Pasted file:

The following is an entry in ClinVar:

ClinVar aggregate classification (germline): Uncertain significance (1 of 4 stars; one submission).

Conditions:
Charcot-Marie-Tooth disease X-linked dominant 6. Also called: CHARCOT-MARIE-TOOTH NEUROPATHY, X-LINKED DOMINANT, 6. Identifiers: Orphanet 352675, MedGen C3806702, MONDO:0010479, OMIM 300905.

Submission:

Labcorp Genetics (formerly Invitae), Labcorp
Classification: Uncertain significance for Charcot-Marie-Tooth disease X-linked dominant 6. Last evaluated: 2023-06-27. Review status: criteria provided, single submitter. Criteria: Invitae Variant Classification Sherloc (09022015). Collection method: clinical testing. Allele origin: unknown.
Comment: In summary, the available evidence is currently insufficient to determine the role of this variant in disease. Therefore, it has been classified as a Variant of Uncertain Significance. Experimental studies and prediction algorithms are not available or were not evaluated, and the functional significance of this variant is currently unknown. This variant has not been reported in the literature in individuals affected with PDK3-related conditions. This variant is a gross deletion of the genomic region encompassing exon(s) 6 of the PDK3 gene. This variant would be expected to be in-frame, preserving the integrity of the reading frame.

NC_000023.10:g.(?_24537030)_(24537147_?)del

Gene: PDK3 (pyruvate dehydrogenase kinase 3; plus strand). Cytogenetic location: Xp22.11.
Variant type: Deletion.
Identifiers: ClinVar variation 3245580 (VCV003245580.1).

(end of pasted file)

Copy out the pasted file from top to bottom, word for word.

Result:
The following is an entry in ClinVar:

ClinVar aggregate classification (germline): Uncertain significance (1 of 4 stars; one submission).

Conditions:
Charcot-Marie-Tooth disease X-linked dominant 6. Also called: CHARCOT-MARIE-TOOTH NEUROPATHY, X-LINKED DOMINANT, 6. Identifiers: Orphanet 352675, MedGen C3806702, MONDO:0010479, OMIM 300905.

Submission:

Labcorp Genetics (formerly Invitae), Labcorp
Classification: Uncertain significance for Charcot-Marie-Tooth disease X-linked dominant 6. Last evaluated: 2023-06-27. Review status: criteria provided, single submitter. Criteria: Invitae Variant Classification Sherloc (09022015). Collection method: clinical testing. Allele origin: unknown.
Comment: In summary, the available evidence is currently insufficient to determine the role of this variant in disease. Therefore, it has been classified as a Variant of Uncertain Significance. Experimental studies and prediction algorithms are not available or were not evaluated, and the functional significance of this variant is currently unknown. This variant has not been reported in the literature in individuals affected with PDK3-related conditions. This variant is a gross deletion of the genomic region encompassing exon(s) 6 of the PDK3 gene. This variant would be expected to be in-frame, preserving the integrity of the reading frame.

NC_000023.10:g.(?_24537030)_(24537147_?)del

Gene: PDK3 (pyruvate dehydrogenase kinase 3; plus strand). Cytogenetic location: Xp22.11.
Variant type: Deletion.
Identifiers: ClinVar variation 3245580 (VCV003245580.1).